- Poster presentation
- Open Access
PAIA assays: A new bead-based assay system for high throughput protein quantification
BMC Proceedings volume 9, Article number: P62 (2015)
Key words: protein quantification / cell line development / IgG assay kit / high producer screening / high throughput
The patent pending PAIA technology provides a novel platform for the quantification of proteins, e.g. monoclonal antibodies. PAIA assays consist of functionalized beads to capture the protein of interest (the analyte) and a fluorescent marker to detect the analyte. In contrast to other bead-based assays, which measure the fluorescence intensity of marker that is bound to the beads , PAIA assays measure the fluorescence of unbound marker remaining in solution. We use protrusions on the bottom of the microplate that separate captured analyte-marker complexes from unbound fluorescent marker. Therefore, no washing steps are needed and the assay can be performed in an automation-friendly 384-well plate format (Figure 1A).The time to result, the amount of sample required, and the hands-on time are substantially reduced compared to other immunoassay formats. Hence, this novel approach is particularly suitable for high throughput analysis of protein containing samples like supernatants of antibody producing cells.
Material and methods
The PAIA platform is based on 384-well plates and all assays were performed in a volume of 60 µL. If not stated otherwise, a sample volume of 6 µL was used. The sample as well as fluorescence marker in reaction buffer were added to the microplate which contained dried capture beads. After addition of buffer and sample, the microplate was incubated for 30minutesat 2000 rpm on an orbital shaker at room temperature and subsequently allowed to stand for 10-15 minutes. The read-out is obtained with either a plate reader or a fluorescence microscope (SynenTec, Elmshorn, Germany) in less than five minutes per plate. The data depicted in Figure 1D was obtained by incubating the assay on the BioShakeXP (Q.Instruments, Jena, Germany) at 1800 rpm for 40 minutes, followed by 5 minutes at 1000 rpm and 10 minutes without agitation. The protrusion on the microplate bottom ensures that the beads are settling outside the detection window. Hence, only the unbound fluorescent marker was detected when measuring on a fluorescence plate reader in bottom read modus at 485/520 nm (Safire, Tecan, Männedorf, Switzerland).Calibration curves were calculated in the PAIA evaluation software with a 4-parameter fit.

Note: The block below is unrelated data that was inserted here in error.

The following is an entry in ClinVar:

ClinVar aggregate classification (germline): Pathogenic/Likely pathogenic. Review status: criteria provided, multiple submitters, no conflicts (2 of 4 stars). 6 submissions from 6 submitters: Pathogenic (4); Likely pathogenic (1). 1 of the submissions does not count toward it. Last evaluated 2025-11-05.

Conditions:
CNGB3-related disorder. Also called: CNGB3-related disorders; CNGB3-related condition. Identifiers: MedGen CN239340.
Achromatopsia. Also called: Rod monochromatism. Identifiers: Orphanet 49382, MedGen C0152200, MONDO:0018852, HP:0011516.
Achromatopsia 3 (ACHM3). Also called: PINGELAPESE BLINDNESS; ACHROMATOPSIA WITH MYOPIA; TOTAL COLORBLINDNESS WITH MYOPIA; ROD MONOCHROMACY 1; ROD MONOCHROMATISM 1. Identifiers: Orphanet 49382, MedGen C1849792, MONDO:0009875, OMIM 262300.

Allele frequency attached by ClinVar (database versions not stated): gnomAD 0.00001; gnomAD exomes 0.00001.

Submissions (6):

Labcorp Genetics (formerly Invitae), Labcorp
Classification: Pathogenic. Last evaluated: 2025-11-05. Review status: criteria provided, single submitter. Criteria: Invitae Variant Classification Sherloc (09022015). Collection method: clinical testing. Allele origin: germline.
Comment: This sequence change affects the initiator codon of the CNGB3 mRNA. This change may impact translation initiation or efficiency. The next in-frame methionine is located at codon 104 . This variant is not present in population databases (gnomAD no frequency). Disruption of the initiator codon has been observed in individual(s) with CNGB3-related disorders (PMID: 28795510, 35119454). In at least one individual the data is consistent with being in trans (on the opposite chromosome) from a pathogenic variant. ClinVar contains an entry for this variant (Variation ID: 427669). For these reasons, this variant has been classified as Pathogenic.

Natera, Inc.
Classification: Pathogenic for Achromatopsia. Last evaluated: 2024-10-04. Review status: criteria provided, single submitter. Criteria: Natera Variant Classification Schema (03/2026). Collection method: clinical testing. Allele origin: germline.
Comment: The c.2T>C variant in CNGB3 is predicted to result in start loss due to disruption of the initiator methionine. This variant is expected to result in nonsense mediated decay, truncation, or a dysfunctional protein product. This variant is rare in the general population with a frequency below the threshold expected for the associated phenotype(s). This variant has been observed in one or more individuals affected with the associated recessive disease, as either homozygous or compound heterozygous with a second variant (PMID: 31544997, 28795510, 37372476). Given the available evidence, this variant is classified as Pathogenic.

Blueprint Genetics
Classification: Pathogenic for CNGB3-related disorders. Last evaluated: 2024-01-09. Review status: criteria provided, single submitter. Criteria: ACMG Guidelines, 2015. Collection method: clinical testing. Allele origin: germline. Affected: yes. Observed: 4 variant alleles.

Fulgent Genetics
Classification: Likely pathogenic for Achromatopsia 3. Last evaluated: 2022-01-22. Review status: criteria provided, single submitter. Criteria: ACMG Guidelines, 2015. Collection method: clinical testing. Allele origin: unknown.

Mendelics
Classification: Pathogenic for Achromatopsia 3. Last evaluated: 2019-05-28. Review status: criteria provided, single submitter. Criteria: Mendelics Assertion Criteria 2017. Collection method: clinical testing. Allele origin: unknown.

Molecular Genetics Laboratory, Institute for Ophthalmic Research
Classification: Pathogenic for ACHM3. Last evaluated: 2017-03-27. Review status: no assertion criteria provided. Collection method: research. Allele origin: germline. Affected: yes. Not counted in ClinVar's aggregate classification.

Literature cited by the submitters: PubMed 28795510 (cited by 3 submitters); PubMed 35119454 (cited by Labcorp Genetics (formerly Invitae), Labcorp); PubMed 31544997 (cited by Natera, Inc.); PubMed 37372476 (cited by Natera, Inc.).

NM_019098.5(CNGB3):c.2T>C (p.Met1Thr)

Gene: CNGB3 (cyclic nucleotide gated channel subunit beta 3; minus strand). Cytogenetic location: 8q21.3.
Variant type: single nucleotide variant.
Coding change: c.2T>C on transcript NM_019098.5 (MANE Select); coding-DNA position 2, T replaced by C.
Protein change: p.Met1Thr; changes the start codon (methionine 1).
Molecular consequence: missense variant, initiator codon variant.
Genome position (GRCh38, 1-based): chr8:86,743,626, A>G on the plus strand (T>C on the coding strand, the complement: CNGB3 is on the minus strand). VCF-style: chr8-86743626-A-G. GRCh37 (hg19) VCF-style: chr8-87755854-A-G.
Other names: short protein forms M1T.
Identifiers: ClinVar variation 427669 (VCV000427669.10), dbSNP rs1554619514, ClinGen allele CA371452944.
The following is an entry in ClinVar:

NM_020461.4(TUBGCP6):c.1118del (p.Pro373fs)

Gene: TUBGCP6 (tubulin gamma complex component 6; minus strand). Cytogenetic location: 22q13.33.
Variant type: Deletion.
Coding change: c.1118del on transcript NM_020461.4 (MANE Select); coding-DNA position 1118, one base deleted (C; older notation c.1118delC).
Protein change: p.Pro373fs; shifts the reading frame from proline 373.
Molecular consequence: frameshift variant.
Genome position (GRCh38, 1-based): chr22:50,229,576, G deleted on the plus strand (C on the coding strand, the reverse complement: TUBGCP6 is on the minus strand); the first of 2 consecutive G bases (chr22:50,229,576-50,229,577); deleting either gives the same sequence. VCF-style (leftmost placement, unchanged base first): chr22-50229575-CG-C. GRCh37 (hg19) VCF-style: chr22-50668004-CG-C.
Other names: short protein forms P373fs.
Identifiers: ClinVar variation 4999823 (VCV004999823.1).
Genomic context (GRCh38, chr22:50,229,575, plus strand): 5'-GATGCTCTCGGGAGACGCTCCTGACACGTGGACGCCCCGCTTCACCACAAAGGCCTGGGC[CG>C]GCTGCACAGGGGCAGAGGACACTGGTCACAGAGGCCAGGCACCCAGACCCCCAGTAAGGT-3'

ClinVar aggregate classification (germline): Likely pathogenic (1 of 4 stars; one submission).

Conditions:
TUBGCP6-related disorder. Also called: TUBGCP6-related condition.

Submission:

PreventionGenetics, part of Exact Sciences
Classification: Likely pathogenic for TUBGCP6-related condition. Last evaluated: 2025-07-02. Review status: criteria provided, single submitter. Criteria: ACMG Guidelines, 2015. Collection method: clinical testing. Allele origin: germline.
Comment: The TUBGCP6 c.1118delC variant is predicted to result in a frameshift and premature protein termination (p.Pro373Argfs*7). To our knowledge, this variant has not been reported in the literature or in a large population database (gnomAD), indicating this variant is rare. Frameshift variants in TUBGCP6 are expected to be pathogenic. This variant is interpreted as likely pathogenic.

Results and discussion
PAIA assays offer the possibility to choose a marker against the specific epitope of the analyte that shall be detected. For example, in a PAIA assay to quantify human IgG1, Protein A beads capture the Fc part of IgG and the fluorescent marker can be directed either against the whole antibody or against specific regions like the Fab fragment or the light chain. The PAIA Human IgG Fc/Fab assay kit uses a marker targeting the Fab region of human IgG. Due to the Protein A capture, the assay is suitable for IgG1, IgG2 (Figure 1B) and IgG4 (data not shown). The curves reflect different affinities of Protein A and fluorescence marker to the IgGs. In addition, the IgG assay was tested for influences of cell culture media and supernatants of HEK and CHO cells. The raw data signal was slightly elevated in most samples. However, when the calibration standards are prepared in the same matrix as the samples almost no difference is detected (Figure 1C). The performance values of this assay are displayed in Table 1. An IgG1 concentration range of about 5 - 200 μg/mL is covered in the assay when using 6 µL sample. Variation of the sample volume allows adjustment of the dynamic range to the expected analyte concentration (Figure 1D). One plate can be processed in an hour; the throughput can be increased by the use of multiple shakers in parallel. Due to the standardized plate format and the simple mix-and-measure protocol the assay can be easily run in an automated setup.
We believe that the high throughput, the small sample volume, and the low overall costs represent substantial advantages over existing methods. In future, we will expand the range of assays to other proteins to fully exploit the potential of this versatile technique.
Woolley CF, Hayes MA: Recent developments in emerging microimmunoassays. Bioanalysis. 2013, 5 (2): 245-264.